Remove a key member from any band, and there’s a pretty darned good chance that the music made by that band without the missing figure is going to sound different. Take the Smashing Pumpkins, who without Jimmy Chamberlain’s drumming, lacked their trademark wallop and intensity. All I have to do is speak the name Van Halen and my point is made. But Deerhoof, since before the turn of the millennium, has been a group in constant flux. Members have come and gone, drummer Greg Saunier the only original member still in the band. Even Satomi Matsuzaki, bass player and frontwoman, didn’t join until more than a year after their formation. Given their rotating history, the departure of guitarist Chris Cohen probably wouldn’t have been affected their sound that dramatically. And yet, Friend Opportunity sounds different.
Cohen’s absence and the direction Deerhoof takes on their latest album may or may not be related. One thing’s for sure—it doesn’t sound like anything’s missing. Friend Opportunity encapsulates a musical space even larger and more voluminous than The Runner’s Four, their stunning 2005 release. Yet, this album has half the number of songs, compressing their expansive sound into a tighter package, that is until the 12 minute closing “Look Away.” But up that point, Friend Opportunity is fun, it’s catchy, it rocks, it swoons, it weeps, and hell, it’s even pretty. As much as I love this band, I never actually thought I’d be saying that.
Where The Runners Four opened subtly with the drum-less, galloping “Chatterboxes,” Friend Opportunity launches full speed ahead with the breakneck starts and stops of the intensely propulsive “The Perfect Me.” It’s a two minute and 40 second opus, switching from space rock to chugging doom metal to classic rock riffage, Matsuzaki chirping lines like “meet me, meet me/ beautiful daughters” over what sounds like the cosmos aligning. First single “+81″ is a little more of a classic rock song, opening first with an Os Mutantes-like horn fanfare, which quickly transitions into John Dieterich’s deft fretwork. It’s probably the catchiest thing the band’s ever done, which makes all the more sense that it was released as a single.
After the dual assault of the first two tracks, Deerhoof descends into more weirdness, as they’re wont to do, with “Believe E.S.P.” This track conjures up more of the band’s oft written-about similarities with Blonde Redhead, the song taking a turn for the mysterious and the exotic, sustaining a high level of awesome throughout. “The Galaxist,” meanwhile, begins with pastoral acoustic guitar plucking, interrupted by harsh clangs of distorted guitar, which then gives way to a soaring, gorgeous melody, the likes of which were almost unthinkable in prior incarnations of the band. Likewise, “Whither The Invisible Birds?” plays it delicately, removing the rock element for a moody synth-orchestra and a sweet marriage of piano and organ harmonies.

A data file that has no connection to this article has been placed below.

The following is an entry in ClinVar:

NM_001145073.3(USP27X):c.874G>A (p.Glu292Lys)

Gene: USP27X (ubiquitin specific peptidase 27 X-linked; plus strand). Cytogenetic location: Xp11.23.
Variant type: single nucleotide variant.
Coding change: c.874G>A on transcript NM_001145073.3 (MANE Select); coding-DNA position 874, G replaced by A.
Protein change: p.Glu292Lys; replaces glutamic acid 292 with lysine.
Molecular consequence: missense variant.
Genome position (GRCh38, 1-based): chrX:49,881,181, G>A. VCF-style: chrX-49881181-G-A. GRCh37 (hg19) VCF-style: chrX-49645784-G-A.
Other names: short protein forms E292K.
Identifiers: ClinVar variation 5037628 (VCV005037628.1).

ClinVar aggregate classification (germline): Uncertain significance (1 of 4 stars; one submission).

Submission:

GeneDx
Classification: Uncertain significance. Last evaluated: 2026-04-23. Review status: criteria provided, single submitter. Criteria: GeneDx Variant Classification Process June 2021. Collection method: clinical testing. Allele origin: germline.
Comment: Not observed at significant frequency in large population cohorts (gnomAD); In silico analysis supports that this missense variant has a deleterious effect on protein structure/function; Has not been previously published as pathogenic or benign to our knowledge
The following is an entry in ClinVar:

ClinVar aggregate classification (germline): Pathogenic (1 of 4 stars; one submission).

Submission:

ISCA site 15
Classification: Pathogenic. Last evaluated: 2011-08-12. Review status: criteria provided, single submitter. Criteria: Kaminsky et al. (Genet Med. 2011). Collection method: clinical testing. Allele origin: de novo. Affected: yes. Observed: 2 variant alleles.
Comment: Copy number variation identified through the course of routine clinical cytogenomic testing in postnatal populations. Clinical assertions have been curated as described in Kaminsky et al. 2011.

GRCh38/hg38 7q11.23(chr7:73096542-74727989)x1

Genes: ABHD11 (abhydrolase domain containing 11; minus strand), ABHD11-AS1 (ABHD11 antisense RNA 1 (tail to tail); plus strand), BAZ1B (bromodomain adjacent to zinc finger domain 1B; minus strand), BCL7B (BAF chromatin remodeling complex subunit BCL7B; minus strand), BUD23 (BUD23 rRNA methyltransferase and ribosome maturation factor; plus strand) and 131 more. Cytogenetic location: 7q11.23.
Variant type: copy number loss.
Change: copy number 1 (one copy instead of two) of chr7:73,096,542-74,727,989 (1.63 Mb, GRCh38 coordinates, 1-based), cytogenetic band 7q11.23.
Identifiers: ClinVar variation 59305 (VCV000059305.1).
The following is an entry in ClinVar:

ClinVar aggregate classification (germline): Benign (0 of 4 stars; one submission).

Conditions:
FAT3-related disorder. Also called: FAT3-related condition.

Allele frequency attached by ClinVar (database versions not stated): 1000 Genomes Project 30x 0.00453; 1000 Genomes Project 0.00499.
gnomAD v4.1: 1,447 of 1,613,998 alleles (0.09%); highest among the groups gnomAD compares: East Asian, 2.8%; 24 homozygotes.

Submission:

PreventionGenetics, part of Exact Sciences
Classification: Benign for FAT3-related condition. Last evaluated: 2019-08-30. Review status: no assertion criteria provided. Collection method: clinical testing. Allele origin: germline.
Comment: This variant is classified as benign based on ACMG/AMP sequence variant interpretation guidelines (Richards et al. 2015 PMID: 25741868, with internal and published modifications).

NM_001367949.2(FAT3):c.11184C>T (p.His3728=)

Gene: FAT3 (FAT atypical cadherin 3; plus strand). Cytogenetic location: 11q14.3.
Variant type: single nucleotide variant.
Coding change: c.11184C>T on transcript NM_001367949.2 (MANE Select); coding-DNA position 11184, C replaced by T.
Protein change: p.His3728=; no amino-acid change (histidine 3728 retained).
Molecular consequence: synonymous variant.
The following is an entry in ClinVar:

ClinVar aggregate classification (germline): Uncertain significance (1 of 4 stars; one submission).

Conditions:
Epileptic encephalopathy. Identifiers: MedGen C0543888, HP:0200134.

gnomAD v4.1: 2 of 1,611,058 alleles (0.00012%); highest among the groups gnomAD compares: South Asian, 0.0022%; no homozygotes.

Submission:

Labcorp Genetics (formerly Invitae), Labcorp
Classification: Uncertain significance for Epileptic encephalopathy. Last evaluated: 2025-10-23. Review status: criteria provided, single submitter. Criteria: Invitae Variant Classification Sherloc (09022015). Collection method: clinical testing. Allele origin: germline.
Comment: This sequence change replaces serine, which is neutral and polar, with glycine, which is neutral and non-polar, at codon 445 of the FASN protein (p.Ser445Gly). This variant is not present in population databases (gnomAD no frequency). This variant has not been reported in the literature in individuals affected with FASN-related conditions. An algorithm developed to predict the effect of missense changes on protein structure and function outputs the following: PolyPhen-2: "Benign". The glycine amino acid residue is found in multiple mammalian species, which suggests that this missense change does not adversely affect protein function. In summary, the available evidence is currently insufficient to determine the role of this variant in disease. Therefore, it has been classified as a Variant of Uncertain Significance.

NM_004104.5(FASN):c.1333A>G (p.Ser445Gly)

When Deerhoof chooses to, they can still make music as bizarre and as quirky as they have in the past. There’s nothing quite like the destructive guitar punches of “Scream Team” here, but the dancing robot progression of “Choco Fight” and the strange rapping of “Kidz Are So Small” (the lyrics go “If I was a man and you were a dog, I’d throw a stick for you“) make a strong enough case for the band’s reputation as being unpredictable and joyously odd. It’s just that they’ve decided to focus more on kickass epic rock songs like “Cast Off Crown,” the one track with Saunier’s lead vocals. Between driving rock intros, strange looped guitar effects and even some samba rhythms, Saunier sings “king of the cast offs/I will rise and be free.” And one-upping that is “Matchbook Seeks Maniac,” a climactic girl-group cum glam rock masterpiece, Matsuzaki incanting “I would sell my soul to the devil/If I could be the top of the world.”
Closing off the album, as mentioned before, is “Look Away.” At 11:45, it’s a weighty one, and a dissonant one, but it’s still worth a listen, I reckon. It doesn’t have the power or triumph of “Matchbook Seeks Maniac” or “The Perfect Me,” though. On Friend Opportunity, something has changed, and definitely in a positive way. The band may not be the same size or shape as it was two years ago when they released their last full-length, yet whatever gaps left have been filled, smoothed over, shined and made brilliant.